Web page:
He done this so potential customers could see that his automatic movement did indeed work. This first ever watch winder held a total of twelve watches, and after some time, jewellery stores started displaying automatic watches on this new invention to show the quality of the newest automatic watches to customers in their storefronts.

How A Watch Winder Works

In a nutshell a watch winder functions by rotating your watch in various different directions, with a given number of turns per day (TPD), for a set period of time.

There will also be a set number of pauses programmed in at certain intervals. The length of the pauses can also be programmed. These movements allow the automatic mechanism within the watch to oscillate in various directions, as a result the weights inside the mechanism begin to store up energy, this in turn is used to keep the gears turning.

The mechanism is designed with a slipping clutch that prevents the mainspring from being overwound, mainspring is fully wound.

4 REASONS Why you Potentially Need A Watch Winder

Whether or not you actually need a watch winder is a bit of a contested topic in the watch enthusiast community, however I believe there are more arguments in favour of the use of watch winders than against.

Below I have made a comprehensive analysis of the potential Pro’s & Con’s,  so you can make your own mind up whether a watch winder is best suited for your induvial needs.

Firstly, I’m going to start by saying, if you own a singular automatic watch that you wear regularly, say every day or every other day, you probably don’t need a watch winder in regards to keeping the watch ticking when you’re not using it, as most modern automatic watches have a power reserve between 30 to 40 hours.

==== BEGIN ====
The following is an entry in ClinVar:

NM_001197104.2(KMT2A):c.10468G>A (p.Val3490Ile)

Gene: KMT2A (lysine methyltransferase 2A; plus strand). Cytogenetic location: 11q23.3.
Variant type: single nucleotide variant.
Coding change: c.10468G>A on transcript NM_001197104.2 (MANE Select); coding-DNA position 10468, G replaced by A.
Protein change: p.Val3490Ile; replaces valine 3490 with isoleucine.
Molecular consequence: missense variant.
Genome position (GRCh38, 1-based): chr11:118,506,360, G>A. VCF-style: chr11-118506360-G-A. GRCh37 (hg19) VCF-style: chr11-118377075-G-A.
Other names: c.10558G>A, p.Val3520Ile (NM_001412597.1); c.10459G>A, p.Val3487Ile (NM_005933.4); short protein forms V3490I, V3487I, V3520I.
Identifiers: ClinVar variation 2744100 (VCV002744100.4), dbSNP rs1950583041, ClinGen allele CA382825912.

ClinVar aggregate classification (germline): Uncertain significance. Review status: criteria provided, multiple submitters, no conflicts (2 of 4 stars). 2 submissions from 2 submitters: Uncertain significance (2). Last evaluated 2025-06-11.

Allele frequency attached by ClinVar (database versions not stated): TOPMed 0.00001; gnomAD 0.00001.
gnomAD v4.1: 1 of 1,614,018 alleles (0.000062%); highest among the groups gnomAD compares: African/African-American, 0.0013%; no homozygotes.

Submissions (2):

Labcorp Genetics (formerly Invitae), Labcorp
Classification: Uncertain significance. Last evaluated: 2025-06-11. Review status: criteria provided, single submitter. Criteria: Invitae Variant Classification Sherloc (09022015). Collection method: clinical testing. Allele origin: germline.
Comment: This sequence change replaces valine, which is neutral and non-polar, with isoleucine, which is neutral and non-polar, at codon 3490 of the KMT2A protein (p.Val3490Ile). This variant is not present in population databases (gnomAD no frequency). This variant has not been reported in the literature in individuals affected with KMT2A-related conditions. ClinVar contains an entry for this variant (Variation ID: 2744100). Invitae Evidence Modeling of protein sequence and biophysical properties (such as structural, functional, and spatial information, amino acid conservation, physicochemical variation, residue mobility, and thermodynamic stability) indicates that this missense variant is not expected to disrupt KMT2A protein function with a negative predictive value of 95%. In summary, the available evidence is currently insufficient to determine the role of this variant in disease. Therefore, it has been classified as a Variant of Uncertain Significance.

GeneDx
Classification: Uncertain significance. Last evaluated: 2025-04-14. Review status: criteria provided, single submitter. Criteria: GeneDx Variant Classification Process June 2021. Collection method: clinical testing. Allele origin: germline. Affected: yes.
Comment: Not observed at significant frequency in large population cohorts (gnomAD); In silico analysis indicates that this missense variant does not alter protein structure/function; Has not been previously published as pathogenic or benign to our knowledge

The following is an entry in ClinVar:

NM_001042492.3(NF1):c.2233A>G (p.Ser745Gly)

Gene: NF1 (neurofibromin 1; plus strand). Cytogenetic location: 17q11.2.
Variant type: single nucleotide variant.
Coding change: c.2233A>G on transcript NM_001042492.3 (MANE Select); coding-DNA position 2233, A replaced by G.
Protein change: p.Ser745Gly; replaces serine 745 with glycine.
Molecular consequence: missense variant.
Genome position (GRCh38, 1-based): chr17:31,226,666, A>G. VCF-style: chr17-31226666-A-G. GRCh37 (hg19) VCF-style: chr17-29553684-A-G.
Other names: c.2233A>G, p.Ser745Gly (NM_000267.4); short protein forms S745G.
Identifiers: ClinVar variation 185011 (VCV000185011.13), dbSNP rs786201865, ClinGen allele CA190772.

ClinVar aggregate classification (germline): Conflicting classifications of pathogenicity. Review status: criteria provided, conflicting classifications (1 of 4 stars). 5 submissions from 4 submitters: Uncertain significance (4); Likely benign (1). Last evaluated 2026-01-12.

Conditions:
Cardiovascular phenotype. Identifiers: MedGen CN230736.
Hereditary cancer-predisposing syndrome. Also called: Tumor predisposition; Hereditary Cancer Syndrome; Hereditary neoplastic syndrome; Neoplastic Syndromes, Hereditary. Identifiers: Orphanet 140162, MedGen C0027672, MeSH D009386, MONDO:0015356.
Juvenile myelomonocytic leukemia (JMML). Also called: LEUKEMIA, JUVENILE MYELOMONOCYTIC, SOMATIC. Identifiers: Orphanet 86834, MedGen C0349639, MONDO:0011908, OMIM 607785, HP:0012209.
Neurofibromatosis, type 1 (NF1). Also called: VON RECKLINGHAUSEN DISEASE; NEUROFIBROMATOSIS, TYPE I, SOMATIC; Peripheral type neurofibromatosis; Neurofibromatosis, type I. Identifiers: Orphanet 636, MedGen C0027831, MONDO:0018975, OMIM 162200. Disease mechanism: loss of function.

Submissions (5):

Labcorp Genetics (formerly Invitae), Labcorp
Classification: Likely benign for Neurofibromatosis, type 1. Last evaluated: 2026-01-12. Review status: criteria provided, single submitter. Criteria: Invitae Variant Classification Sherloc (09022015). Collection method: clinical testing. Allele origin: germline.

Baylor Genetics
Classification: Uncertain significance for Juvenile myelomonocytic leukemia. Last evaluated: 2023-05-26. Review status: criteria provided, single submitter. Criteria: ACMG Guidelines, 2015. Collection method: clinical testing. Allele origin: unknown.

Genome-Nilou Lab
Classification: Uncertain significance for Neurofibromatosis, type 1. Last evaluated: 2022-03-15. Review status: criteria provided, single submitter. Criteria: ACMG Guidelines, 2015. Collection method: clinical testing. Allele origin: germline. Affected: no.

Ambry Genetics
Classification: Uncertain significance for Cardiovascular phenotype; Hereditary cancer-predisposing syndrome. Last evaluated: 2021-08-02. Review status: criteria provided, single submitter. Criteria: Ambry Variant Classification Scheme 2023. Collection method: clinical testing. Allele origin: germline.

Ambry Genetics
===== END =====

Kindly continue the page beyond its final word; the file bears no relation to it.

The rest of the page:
You could also get away with alternating between 2 automatic watches as the power reserve probably will keep one watch ticking over while you wear the other.

However, below are 4 scenarios where an automatic watch will definitely come in useful –

1) If you have multiple automatic watches and want to keep them all in a constant ready state so you can just grab one out of your rotation and go without the hassle of winding it up and setting the date and time.

2) There are some watches that come with so many complications by which I mean, any function on a watch other than the display of the time, for example Moonphase or a Perpetual calendar. In this case it would definitely be in your interest to keep these wound as it would take a lot of time and effort to reset these right before you were about to leave the house.

3) Whether you have one watch or several a watch winder can also be a secure way to display your expensive timepieces and keep them out of harm’s way, while simultaneously being able to admire them from across the room in all their glory. Some larger watch winders even have compartments for accessories, such as jewellery or pens


4) There are also options available where the watch winders themselves are built directly into a safe, this way you can keep all your valuables together in one secure place and simultaneously keep your watches wound, this option however is by far the most expensive way of doing things and will only suit the needs of certain individuals.

So, in summery watch winders are by no means an absolute necessity of watch ownership. However in my opinion they do serve their purpose even if you only have one watch, as it keeps the watch displayed securely, and if you so desired you could make the watch winder a real centre piece of your desk or living space depending on the size of you winder and quantity of watches.

If your interested in picking up a winder you can checkout our selection by Clicking  HERE

If you would like help and advice from a trusted knowledgeable source, I would suggest heading over to the WATCHUSEEK community forums by clicking > HERE

 Over on the  WATCHUSEEK community forums, many watch enthusiasts will be able to give you help and advice on a range of topics, and point you in the right direction.